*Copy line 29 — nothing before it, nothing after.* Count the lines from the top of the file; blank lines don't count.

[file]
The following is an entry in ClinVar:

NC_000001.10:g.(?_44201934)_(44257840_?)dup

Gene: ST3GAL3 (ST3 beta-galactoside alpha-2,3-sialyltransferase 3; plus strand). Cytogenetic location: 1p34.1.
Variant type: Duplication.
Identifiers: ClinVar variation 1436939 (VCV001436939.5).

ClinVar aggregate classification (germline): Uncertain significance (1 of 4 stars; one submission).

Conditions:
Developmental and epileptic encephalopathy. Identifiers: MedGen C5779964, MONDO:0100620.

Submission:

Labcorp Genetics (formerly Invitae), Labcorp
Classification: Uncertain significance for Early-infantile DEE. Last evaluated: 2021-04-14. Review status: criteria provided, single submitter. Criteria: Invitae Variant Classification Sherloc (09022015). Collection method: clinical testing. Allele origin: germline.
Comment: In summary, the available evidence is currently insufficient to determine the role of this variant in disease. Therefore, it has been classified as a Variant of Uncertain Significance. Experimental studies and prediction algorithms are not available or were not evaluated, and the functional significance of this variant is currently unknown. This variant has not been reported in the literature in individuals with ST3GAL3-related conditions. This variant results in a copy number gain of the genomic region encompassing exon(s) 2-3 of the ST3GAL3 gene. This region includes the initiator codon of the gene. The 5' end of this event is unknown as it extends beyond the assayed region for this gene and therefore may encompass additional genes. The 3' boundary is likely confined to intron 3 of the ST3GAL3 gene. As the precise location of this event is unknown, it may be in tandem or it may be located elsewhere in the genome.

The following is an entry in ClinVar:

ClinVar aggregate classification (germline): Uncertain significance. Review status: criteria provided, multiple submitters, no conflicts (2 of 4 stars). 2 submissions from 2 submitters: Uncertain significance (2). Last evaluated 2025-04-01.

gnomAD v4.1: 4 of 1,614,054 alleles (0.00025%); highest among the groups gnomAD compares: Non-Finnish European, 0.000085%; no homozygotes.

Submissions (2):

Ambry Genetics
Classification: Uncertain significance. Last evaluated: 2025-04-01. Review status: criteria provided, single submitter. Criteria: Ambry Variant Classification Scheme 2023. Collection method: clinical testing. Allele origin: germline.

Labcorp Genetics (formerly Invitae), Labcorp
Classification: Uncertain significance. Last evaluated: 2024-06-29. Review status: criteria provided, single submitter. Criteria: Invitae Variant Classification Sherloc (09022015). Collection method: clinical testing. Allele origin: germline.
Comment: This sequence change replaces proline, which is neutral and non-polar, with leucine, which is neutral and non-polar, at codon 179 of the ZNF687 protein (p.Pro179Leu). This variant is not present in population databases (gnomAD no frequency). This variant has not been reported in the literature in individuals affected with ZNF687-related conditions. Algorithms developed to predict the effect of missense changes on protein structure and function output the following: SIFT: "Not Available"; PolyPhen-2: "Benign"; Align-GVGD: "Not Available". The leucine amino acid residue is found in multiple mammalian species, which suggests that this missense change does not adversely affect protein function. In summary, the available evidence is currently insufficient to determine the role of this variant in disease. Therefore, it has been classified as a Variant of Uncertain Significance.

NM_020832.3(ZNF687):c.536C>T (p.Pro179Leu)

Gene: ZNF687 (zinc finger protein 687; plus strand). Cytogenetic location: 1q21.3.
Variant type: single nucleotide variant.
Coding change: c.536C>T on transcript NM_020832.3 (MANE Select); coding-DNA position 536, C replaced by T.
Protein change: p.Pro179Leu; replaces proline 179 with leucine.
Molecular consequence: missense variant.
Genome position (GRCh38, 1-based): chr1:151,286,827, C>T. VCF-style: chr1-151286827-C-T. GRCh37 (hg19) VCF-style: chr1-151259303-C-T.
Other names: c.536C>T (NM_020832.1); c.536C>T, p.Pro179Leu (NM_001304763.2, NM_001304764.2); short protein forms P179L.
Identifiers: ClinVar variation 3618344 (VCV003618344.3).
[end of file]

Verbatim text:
Other names: c.536C>T (NM_020832.1); c.536C>T, p.Pro179Leu (NM_001304763.2, NM_001304764.2); short protein forms P179L.